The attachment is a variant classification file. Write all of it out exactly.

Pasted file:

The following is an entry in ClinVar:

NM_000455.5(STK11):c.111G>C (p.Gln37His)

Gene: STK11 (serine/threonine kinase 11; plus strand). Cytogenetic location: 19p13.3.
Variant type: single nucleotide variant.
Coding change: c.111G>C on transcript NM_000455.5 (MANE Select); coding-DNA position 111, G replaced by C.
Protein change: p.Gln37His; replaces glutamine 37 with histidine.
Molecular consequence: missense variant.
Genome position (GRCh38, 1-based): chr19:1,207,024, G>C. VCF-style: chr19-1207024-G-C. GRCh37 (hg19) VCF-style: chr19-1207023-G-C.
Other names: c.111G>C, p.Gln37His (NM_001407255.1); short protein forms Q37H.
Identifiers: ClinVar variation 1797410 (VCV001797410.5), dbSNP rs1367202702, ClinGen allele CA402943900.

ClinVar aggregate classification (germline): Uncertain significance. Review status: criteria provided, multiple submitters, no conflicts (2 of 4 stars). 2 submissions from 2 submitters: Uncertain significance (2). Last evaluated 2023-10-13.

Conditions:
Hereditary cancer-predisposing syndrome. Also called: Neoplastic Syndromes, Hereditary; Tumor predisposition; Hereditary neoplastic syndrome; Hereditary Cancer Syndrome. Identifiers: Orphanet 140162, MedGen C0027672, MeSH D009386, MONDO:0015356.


The following is an entry in ClinVar:

NM_000455.5(STK11):c.111G>C (p.Gln37His)

Gene: STK11 (serine/threonine kinase 11; plus strand). Cytogenetic location: 19p13.3.
Variant type: single nucleotide variant.
Coding change: c.111G>C on transcript NM_000455.5 (MANE Select); coding-DNA position 111, G replaced by C.
Protein change: p.Gln37His; replaces glutamine 37 with histidine.
Molecular consequence: missense variant.
Genome position (GRCh38, 1-based): chr19:1,207,024, G>C. VCF-style: chr19-1207024-G-C. GRCh37 (hg19) VCF-style: chr19-1207023-G-C.
Other names: c.111G>C, p.Gln37His (NM_001407255.1); short protein forms Q37H.
Identifiers: ClinVar variation 1797410 (VCV001797410.5), dbSNP rs1367202702, ClinGen allele CA402943900.

ClinVar aggregate classification (germline): Uncertain significance. Review status: criteria provided, multiple submitters, no conflicts (2 of 4 stars). 2 submissions from 2 submitters: Uncertain significance (2). Last evaluated 2023-10-13.

Conditions:
Hereditary cancer-predisposing syndrome. Also called: Neoplastic Syndromes, Hereditary; Tumor predisposition; Hereditary neoplastic syndrome; Hereditary Cancer Syndrome. Identifiers: Orphanet 140162, MedGen C0027672, MeSH D009386, MONDO:0015356.